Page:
Rationale for study
At our institution, infants with bronchiolitis who are on HFNC receive nasoduodenal (ND) tube feeds. As compared with NG tube feeds, ND tube feeds are thought to minimise gastric reflux and potential airway aspiration. However, ND tubes are technically more difficult to place and provide continuous feeds which are less physiological than bolus gastric feeding. For those infants who are not ready for oral feeds, but would benefit from enteral nutrition, an NG tube, in general, is easier to place. To date, no randomised trial compares two modalities (NG vs ND) of tube feeds in infants with bronchiolitis on HFNC.
Choice of comparators
Our current standard of practice is placement of an ND tube in patients with bronchiolitis on HFNC. Given NG tube feeding has been studied in infants with bronchiolitis and is supported by the AAP and other various organisations, this modality will be compared with our institution’s standard of care.
As NG tube feeding appears to be well-tolerated in infants with bronchiolitis on HFNC, we hypothesise there will be no difference in duration of respiratory support, the number of emeses and peak respiratory support between patients receiving NG tube feeds compared with ND tube feeds. We also hypothesise there will be no difference in these outcomes in the subgroup of the high-risk population (as defined in ‘Interventions’).
To compare the duration of respiratory support between the NG and ND tube feeding groups.
Key secondary objectives
To determine if differences exist between the NG and ND feeding groups with regards to:
Number of emesis as recorded by bedside nursing.
Peak flow rates on HFNC.
Duration of HFNC.
Instances of failure of HFNC – defined as escalation of respiratory support to CPAP, bilevel positive airway pressure (BiPAP) or intubation with mechanical ventilation.
Occurrences of aspiration pneumonia – defined as an outcome determined by the patient’s primary physician with subsequent antibiotic treatment.
Number of X-rays for tube placement.
The overall length of hospital stay.
Emergency and hospital readmissions within 7 and 30 days post discharge.
Other secondary objectives
To determine if high-risk infants (criteria listed below in ‘Interventions’) have differences between the NG and ND tube feeding groups in regards to the objectives above.
The BHETR trial is designed as a single centre, randomised, non-blinded, equivalence trial with two parallel groups and a primary outcome of the length of time requiring respiratory support. Randomisation will be in blinded blocks and stratified by low- and high-risk groups with an allocation ratio of 1:1.
The ‘BHETR trial’ will be conducted at a single tertiary-care, academic children’s hospital. We will recruit patients who are inpatients in the paediatric intermediate medical unit of Children’s Memorial Hermann Hospital affiliated with UTHealth McGovern Medical School at Houston. This randomised trial will recruit subjects from January 2018 until May 2019.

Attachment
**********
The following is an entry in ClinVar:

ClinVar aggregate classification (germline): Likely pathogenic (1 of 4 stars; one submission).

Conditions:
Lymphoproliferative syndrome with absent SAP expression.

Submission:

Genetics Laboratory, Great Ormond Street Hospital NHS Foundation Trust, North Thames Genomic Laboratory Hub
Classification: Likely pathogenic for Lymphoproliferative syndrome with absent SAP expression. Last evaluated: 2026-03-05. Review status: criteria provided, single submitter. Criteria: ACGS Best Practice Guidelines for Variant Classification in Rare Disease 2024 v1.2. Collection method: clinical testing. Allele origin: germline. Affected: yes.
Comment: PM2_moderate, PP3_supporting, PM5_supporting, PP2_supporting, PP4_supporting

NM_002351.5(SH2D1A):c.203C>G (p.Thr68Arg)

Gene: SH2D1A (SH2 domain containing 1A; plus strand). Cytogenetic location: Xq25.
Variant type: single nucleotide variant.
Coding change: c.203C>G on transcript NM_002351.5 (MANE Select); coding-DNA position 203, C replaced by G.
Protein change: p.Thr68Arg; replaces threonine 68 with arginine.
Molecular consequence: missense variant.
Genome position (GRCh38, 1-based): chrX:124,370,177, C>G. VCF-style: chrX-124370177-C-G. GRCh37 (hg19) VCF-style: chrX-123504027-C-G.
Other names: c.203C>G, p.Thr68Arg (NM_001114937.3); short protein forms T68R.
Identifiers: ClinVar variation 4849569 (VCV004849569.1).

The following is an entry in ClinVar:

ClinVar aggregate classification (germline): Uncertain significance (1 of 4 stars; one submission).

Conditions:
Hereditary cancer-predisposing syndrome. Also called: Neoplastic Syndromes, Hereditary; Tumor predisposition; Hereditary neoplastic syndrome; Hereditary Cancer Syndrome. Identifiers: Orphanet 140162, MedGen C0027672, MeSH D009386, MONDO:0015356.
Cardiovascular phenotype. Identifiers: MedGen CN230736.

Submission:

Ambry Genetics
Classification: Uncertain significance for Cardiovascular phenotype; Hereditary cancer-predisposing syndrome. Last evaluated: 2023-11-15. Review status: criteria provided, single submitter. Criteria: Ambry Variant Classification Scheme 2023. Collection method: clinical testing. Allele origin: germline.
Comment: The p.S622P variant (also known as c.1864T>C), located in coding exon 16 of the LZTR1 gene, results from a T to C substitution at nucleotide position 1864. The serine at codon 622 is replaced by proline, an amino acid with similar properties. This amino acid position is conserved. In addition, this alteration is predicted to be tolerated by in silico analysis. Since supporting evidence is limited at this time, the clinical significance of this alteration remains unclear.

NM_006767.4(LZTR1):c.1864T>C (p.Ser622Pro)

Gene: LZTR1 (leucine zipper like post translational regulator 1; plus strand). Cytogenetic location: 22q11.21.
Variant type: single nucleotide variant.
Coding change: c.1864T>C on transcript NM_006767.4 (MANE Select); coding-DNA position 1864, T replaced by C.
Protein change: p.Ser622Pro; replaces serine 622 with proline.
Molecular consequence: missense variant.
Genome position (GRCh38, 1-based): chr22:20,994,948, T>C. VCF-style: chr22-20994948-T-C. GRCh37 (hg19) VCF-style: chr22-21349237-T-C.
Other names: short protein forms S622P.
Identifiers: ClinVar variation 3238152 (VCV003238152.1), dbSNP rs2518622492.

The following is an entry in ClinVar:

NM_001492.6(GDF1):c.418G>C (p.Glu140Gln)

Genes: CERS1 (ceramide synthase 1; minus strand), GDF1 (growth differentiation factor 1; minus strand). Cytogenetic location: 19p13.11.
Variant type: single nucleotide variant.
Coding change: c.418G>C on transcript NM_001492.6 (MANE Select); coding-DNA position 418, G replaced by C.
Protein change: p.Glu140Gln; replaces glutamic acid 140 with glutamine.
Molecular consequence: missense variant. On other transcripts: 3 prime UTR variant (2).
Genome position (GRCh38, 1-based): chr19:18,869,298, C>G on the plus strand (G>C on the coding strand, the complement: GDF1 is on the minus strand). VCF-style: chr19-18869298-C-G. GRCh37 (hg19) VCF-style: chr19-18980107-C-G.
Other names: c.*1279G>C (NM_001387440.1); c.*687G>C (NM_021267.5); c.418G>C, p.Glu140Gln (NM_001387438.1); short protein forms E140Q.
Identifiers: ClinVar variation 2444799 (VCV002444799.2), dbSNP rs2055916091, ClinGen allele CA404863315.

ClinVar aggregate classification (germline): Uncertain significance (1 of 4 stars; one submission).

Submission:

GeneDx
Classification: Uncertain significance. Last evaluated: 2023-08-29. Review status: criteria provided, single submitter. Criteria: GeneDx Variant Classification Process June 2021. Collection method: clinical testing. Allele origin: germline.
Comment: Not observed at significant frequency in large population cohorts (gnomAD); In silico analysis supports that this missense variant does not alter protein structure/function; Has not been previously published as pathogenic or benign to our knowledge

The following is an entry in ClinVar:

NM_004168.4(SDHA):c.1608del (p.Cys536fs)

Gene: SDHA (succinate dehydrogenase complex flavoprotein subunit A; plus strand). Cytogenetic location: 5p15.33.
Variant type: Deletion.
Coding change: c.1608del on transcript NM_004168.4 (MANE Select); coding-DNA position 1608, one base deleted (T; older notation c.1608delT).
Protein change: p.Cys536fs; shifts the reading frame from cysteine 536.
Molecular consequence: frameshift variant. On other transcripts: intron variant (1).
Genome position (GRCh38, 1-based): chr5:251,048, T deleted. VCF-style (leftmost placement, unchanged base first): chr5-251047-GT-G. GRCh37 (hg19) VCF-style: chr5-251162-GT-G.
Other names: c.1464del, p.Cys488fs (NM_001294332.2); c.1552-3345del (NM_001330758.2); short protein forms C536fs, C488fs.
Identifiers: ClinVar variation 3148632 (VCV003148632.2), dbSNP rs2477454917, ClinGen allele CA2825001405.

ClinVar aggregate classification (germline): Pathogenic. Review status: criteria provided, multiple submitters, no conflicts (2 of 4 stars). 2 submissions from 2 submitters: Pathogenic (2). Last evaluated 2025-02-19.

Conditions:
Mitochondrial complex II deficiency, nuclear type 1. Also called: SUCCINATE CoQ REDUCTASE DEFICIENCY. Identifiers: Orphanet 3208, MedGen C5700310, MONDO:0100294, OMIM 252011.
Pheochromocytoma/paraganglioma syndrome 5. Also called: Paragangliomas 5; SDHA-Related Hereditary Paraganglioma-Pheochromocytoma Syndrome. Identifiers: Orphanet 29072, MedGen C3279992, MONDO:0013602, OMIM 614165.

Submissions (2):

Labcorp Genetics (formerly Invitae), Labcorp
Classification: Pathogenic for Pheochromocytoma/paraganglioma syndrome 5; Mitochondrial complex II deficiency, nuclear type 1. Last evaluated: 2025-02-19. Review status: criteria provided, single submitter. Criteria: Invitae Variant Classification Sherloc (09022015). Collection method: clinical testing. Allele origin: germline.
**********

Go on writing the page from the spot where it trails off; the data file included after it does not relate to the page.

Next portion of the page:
All infants up to 12 months of age admitted for bronchiolitis requiring HFNC for whom the treating physician has decided to place a feeding tube.
Infants with craniofacial anomalies that prevent tube placement.
Infants who had surgery compromising oesophageal sphincter tones such as Nissen fundoplication or congenital hiatal hernia.
Infants initially requiring CPAP or mechanical ventilation.
Infants transferred from the paediatric intensive care unit (PICU).
Infants transferred from a non-Hermann facility who are already on HFNC.
For all eligible patients on HFNC ready for tube feeding, a review of their past medical history will determine which category to classify the intervention group – low-risk or high-risk. High-risk patients are those born prematurely (<37 weeks gestation), and/or a previous diagnosis of neuromuscular disorders, seizures, cerebral palsy, eosinophilic oesophagitis, upper airway disorders (ie, laryngomalacia), hemodynamically unstable congenital heart disease or medically managed gastro-oesophageal reflux as determined by consensus among paediatric gastrointestinal and pulmonary specialists. Low-risk patients, on the other hand, are that born term (≥37 weeks gestation) without any of the previously listed comorbidities. Once the caregiver consents to the study and the patient are enroled, the university-affiliated ‘REDCap’ software will be used to assist with stratified block randomisation for NG tube or ND tube placement.
Once the patient is randomised, the study investigators will notify a member of the medical team caring for the patient about the patient’s assignment of feeding tube type. The feeding tube is subsequently placed, and an X-ray is obtained for placement confirmation (X-ray confirmation is standard of practice at our hospital for both NG and ND tubes). Feeds are given continuously through an ND tube and as a bolus over 30 min every 3 hours through an NG tube. The total kcal/kg/day given is standardised for the patient’s age and weight. The patient is provided with the same caloric density formula (or expressed breast milk) that they are given at home. Because of practicality, neither the study investigators, medical team nor the caregivers could be blinded to the feeding modality chosen through randomisation.
Patients typically continue to be fed via the route determined by randomisation until HFNC is discontinued. We expect patients to be managed via standard bronchiolitis protocol at our institution. There is no specific flow weaning protocol off HFNC, and will be driven at the discretion of the primary physician. Respiratory viral panels will also be obtained at the discretion of the primary physician. The caregivers can withdraw from the study at any point. Should the patient experience any adverse events, such as vomiting or aspiration, it is at the discretion of the primary physician caring for the patient to change the feeding route, hold or discontinue feeds.